In the Christine Blasey Ford/Brett Kavanaugh hearing this past week, we’ve certainly had a powerful reminder of the corrupting power of sin. Someone, Dr. Ford is certain that is was Judge Kavanaugh, sexually assaulted her 35 years ago. That horrific event still resonates and impacts her life. Judge Kavanaugh is appalled that he is being accused of this act. There is anger and pain and acrimony on every side. But what strikes me is that regardless of what happened and who did what, we can see the power sin has, not only in a moment in time, but for years and years to follow.

Jesus knew how severe the effects of sin can be—and to make sure his disciples and we understand this, he used extreme language and extreme symbols in our passage from the 9th chapter of Mark’s Gospel.

First, Jesus is holding a child—it doesn’t say this in our passage, but in the verses just preceding which we heard last week, Jesus took a child and put her among the disciples admonishing them that to receive a child is to receive him and indeed, to receive God, giving children an almost sacramental status. Scripture gives no indication that Jesus put the child down, so as we hear today’s verses, we do so imagining that Jesus speaks with a toddler in his lap.

The second extreme image Jesus uses in this teaching is the word, “hell.” The Greek word here is “Gehenna” or "Valley of Hinomm" in Hebrew. Gehenna is a small valley southwest of ancient Jerusalem where two kings of Judah, Ahaz and Manasseh, sacrificed their children to the Canaanite God, Moloch using fire. Such practice was forbidden in Leviticus, condemned by the prophet Jeremiah, and many believe that the story of Abraham preparing to sacrifice his son Isaac was recorded as a polemic against child sacrifice in the ancient world. Leading up to Jesus’ time, the valley of Gehenna could have become a refuse dump with smoldering fires, explaining its later association with hell and the place that the wicked go. In the Gospels, Jesus uses this term “Gehenna” or Hell, to refer to life that is opposite from the kingdom of God, a life that is separated from God and against God’s will, as in child sacrifice.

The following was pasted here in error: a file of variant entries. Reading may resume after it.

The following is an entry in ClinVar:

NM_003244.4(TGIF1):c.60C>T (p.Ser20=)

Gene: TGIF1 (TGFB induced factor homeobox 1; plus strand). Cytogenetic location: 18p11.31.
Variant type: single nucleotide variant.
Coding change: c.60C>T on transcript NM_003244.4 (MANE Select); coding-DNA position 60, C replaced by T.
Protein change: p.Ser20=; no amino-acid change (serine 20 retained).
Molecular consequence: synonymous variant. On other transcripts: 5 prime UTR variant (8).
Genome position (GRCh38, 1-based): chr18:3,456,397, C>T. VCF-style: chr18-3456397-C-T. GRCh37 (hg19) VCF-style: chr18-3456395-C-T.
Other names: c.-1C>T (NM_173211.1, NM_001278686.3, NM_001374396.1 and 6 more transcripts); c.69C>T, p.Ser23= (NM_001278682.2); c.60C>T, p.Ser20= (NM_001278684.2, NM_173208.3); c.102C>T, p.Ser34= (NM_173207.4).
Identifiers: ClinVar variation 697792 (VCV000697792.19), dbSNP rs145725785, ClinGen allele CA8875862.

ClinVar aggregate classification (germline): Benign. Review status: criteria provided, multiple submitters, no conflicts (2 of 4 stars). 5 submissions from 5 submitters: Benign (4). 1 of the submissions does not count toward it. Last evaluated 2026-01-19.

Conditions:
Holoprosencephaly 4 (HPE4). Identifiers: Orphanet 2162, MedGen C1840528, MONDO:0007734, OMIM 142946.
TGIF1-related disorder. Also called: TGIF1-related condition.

Jesus’ first century audience would have immediately understood his vivid messages about Gehenna as he held a child, warning others against sin, and against being cast into the valley where some of Judah’s kings separated themselves from God, God’s will and God’s kingdom. This also underscores why, later in Mark 10, Jesus tells us we must become like a chld in order to enter the kingdom of God--their natural trust and belief is sacred, is a model for the rest of us, and constitutes egregious sin to break their trust in God.

Finally, Jesus drives home the corrupting power of sin and human brokenness by using violent and disturbing language about cutting off one’s hand or foot or cutting out one’s eye if they cause us to sin. I remember a psychologist I worked with at a state psychiatric hospital during seminary who commented that she really wished Jesus had not said this, because those who are not in their right mind, take these words literally.

Jesus does not intend us to self-mutilate as penance for sin; he uses hyperbole or extreme exaggeration to make clear an essential teaching about the kingdom of God and what it means to follow him. Human brokenness and sin are so corrupting and damaging, we need to take great pains to avoid hurting others, especially children and others who are the most vulnerable in society.

Jesus uses this graphic and disturbing imagery to say in no uncertain terms that choices have consequences, that our behaviors lead to outcomes and we need to pay attention to the damage to others those outcomes might create. Our sinful choices and behaviors cause others to suffer. And other people’s sin and brokenness causes us to suffer. This is the shadow side of free will that we don't talk about much. We suffer from others’ sin and others suffer from our sin. That’s hell. That’s an experience of separation from God. We don’t need to wait until after death to experience hell, we do so right now in anything that separates us from God’s love. Jesus does not want us to miss the seriousness of this aspect of human life.

This is what we’ve seen played out on the national stage between Dr. Blasey Ford and Judge Kavanaugh. No matter what your views are politically, we cannot come to worship today as Christians and avoid the truth that we suffer from the consequences of each other’s sin, and those consequences can be deep and long-lasting for everyone.

It’s only since the recent #Metoo movement began that I have begun to understand the impact of some of my own experiences. I frequently experienced sexual harassment in seminary, on internship and in my first call, especially when I was the first woman clergy many had encountered. I have never told this story publicly, but the most egregious instance took place on internship when I naively invited a colleague over for dinner. He was a married pastor with a child whose family hadn’t moved to the area yet, and I was a wide-eyed seminarian, anxious to learn from someone older and wiser than me. I had supper and learning on my mind, but he had other ideas. First he tried to get me to smoke pot which I declined, and then he propositioned me physically and explicitly. Fortunately, it did not turn into assault and he left when I asked him to.